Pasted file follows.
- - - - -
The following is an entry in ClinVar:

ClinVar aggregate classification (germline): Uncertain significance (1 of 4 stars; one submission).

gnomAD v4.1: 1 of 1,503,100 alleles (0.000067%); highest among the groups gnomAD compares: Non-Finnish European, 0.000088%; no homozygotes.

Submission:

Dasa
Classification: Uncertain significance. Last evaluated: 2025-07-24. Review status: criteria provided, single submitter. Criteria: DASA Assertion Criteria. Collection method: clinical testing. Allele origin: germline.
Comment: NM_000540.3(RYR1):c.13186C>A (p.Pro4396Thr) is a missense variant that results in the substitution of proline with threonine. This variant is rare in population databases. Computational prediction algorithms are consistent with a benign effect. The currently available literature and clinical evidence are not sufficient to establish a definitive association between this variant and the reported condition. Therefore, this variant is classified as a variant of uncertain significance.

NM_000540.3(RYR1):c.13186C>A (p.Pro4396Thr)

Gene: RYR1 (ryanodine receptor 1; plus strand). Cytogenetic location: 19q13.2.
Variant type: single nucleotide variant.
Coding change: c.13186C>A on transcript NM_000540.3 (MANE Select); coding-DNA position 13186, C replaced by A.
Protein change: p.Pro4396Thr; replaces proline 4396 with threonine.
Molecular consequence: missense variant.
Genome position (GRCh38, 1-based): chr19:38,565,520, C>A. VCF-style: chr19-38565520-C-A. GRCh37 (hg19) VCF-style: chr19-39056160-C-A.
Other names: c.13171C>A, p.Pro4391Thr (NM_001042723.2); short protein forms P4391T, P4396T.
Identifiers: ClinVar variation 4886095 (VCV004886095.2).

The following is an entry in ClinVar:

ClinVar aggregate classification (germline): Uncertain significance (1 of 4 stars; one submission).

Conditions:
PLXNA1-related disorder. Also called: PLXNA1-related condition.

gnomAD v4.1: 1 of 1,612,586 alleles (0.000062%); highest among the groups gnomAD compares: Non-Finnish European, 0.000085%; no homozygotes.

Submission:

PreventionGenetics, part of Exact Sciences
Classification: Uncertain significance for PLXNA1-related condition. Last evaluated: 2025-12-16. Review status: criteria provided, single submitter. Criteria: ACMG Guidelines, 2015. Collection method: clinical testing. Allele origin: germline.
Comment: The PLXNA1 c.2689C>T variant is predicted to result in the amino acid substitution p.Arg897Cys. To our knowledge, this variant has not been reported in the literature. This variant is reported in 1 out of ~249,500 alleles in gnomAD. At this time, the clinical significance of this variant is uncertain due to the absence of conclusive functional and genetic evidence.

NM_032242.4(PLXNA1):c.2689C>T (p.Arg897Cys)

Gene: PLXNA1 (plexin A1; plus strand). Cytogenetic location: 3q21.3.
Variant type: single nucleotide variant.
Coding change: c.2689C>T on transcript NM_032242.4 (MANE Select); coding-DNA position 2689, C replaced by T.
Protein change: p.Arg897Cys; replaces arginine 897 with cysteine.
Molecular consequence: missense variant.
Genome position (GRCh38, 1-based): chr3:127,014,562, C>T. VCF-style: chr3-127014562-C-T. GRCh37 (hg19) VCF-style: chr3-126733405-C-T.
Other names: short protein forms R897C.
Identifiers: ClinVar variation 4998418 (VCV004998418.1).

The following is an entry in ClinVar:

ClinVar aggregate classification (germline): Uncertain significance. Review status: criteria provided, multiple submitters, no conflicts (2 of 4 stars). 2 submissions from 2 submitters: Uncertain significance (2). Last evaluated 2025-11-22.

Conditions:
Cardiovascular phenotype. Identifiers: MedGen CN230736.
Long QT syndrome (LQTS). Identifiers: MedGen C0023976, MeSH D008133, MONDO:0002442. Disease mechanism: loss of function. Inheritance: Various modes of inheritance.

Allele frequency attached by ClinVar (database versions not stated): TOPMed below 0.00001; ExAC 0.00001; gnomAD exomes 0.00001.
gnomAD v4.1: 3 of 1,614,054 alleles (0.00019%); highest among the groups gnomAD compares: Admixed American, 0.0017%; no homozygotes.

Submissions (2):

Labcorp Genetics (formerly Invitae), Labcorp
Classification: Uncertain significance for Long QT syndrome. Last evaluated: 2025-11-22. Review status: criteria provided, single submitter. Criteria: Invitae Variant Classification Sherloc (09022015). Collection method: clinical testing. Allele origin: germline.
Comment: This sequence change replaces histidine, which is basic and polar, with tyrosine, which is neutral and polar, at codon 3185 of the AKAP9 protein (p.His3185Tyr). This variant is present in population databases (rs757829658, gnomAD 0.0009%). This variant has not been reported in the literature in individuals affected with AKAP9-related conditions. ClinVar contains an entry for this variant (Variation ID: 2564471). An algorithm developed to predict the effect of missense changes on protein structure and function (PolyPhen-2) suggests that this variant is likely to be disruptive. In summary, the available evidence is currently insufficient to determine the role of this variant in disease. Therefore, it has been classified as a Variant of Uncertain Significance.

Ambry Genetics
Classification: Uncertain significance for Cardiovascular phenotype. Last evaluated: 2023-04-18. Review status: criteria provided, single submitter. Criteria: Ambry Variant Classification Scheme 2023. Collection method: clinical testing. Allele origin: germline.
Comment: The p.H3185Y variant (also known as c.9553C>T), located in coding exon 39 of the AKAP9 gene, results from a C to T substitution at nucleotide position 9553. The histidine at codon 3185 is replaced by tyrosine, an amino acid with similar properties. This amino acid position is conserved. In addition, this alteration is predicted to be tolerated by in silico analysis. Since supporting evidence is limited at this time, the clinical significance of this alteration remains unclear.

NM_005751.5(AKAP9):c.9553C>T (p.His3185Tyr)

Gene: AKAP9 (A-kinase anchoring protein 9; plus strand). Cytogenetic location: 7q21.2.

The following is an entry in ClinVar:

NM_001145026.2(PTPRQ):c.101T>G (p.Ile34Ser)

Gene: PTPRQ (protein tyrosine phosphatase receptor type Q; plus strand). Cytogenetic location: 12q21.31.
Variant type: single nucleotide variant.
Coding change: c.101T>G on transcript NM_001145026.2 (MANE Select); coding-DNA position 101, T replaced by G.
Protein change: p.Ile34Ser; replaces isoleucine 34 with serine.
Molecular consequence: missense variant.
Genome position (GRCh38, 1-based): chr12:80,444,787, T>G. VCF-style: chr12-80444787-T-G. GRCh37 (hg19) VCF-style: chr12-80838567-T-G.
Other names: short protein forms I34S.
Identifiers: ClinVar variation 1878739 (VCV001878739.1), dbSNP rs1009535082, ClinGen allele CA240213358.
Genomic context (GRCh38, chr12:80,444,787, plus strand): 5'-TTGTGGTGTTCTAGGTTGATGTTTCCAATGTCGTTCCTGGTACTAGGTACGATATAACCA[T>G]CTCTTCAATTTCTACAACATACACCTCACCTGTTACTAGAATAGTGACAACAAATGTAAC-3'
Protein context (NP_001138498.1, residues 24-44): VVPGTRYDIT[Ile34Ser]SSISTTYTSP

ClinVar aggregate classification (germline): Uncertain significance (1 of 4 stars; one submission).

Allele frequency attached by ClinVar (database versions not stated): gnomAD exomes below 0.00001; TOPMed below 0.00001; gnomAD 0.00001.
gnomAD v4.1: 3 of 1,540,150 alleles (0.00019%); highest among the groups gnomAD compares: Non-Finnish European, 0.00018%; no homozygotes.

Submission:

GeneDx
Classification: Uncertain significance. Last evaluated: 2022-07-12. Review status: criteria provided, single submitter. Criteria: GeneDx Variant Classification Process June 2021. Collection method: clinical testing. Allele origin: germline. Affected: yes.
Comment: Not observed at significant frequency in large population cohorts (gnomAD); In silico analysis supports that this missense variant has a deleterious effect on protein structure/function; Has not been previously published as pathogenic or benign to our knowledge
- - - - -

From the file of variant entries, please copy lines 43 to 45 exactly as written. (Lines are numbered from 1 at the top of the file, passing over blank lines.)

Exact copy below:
Labcorp Genetics (formerly Invitae), Labcorp
Classification: Uncertain significance for Long QT syndrome. Last evaluated: 2025-11-22. Review status: criteria provided, single submitter. Criteria: Invitae Variant Classification Sherloc (09022015). Collection method: clinical testing. Allele origin: germline.
Comment: This sequence change replaces histidine, which is basic and polar, with tyrosine, which is neutral and polar, at codon 3185 of the AKAP9 protein (p.His3185Tyr). This variant is present in population databases (rs757829658, gnomAD 0.0009%). This variant has not been reported in the literature in individuals affected with AKAP9-related conditions. ClinVar contains an entry for this variant (Variation ID: 2564471). An algorithm developed to predict the effect of missense changes on protein structure and function (PolyPhen-2) suggests that this variant is likely to be disruptive. In summary, the available evidence is currently insufficient to determine the role of this variant in disease. Therefore, it has been classified as a Variant of Uncertain Significance.